Clarifying and Identifying Core-Belief

by | Apr 3, 2017

Clarifying Lie-Based Core Belief Before Offering it Up to the Lord

During a ministry session a person should eventually identify and report a lie-based core/heart belief once any “solutions” have been dealt with that might block the pathway. This belief will either be something they believe about themselves—their self-identity—or what they believe about God, which will be described as their condition/situation—their state of being.


Review Note: Even though we are probably unaware of forming a belief about God at the time of the experience where the lie was established, how we perceive our condition or circumstance is still a reflection of how we understand Him.  Our interpretation of our life situation is a “state of being belief.” This is why when a person reports believing something like, “I am trapped, or going to die, am all alone, powerless, etc.”

Because we lack the truth of who and what God is: His omnipotence, omnipresence, and omniscience, we falsely conclude the lies we believe about our situation. The truth we typically receive from the Spirit in these cases is usually a statement about who God is. Truths such as “I was with you, I protected you, you didn’t die, I rescued you, I gave you strength, I was in control, etc.” are common.


As the person is working through the memory it is important that the ministry facilitator not rush the person into offering up to the Lord too hastily what may appear to be a lie-based core belief.  Instead he should continue to ask the MEMORY-Box questions until the person starts “looping” in his response with the same lie-based core belief. The facilitator may even want to use the “Looping Question” to bring about more certain clarification.


Example:

Person: “I feel worthless.” (possibly core belief)
Facilitator: “Why do you feel that way?”
Person: “Because I have no value.” (confirming the belief with similar response)
Facilitator: “How does that make you feel?”
Person: “Worthless.” (The person’s response is looping.)
Facilitator: “Why does believing that you have no value make you feel worthless?” (looping question)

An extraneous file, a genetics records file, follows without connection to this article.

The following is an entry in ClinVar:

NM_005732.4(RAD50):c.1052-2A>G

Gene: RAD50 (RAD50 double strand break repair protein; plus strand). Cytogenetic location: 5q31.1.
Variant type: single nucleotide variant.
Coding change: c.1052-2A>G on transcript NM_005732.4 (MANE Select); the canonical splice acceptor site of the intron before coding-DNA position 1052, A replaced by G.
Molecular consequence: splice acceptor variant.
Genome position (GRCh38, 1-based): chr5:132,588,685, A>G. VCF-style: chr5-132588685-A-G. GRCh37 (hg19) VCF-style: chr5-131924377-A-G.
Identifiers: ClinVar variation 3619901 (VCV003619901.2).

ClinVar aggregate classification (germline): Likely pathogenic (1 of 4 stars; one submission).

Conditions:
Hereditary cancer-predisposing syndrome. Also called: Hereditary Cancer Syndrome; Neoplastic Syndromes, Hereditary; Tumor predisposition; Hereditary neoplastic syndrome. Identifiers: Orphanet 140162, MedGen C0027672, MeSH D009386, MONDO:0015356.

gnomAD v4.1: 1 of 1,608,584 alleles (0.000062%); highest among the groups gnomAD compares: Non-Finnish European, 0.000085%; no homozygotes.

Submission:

Person: “Because I am worthless and have no value.” (belief confirmed)

However, there are times when a person will report what appears to be a lie-based core belief, but when the facilitator continues to ask the MEMORY-Box questions, instead of looping his response, he “slides over” and reports an entirely different lie-based core belief.

 

Example:

Person: “They wouldn’t  let me play with them.”
Facilitator: “How did that make you feel?”
Person: “All alone and abandoned.” (possibly a state-of-being belief)
Facilitator: “Why do you feel that way?”
Person: “Because no one wants to be with me.” (assumption/conclusion)
Facilitator: “How does that make you feel?”
Person: “Alone and rejected.”
Facilitator: “Why do you feel that way?”
Person: “Because no one wanted to play with me because I am worthless and no good.” (switch to self-identity belief)
Facilitator: “How does that make you feel?”
Person: “Like I have no value. I am worthless.” (self identity)
Facilitator: “How does believing that make you feel?”
Person: “Worthless and no good.” (looping – self identity)
Facilitator: Why does believing you are worthless make you feel that way?” (looping question)
Person: “Because I am worthless and have no value.” (self-identity belief)

By continuing with the questions we saw the person move from what was possibly a state of being belief to a self-identity belief. Had we asked the Lord for truth earlier where what looked like a state of being lie presented, we probably would not have received anything.

It is because the person believed he was worthless that he came up with the explanation of no one wanting to be with him, therefore he felt alone and abandoned. The pain he was feeling was coming from the “I am worthless” belief and not from the “abandonment” belief.

The main point here is: slow things down and do not rush in offering up to the Lord what seems to be a lie-based core belief. Keep asking the MEMORY-Box questions until the person is clearly looping in his lie-based core-belief responses. When he starts looping, ask the “looping” question to gain even greater clarity of his belief.

 

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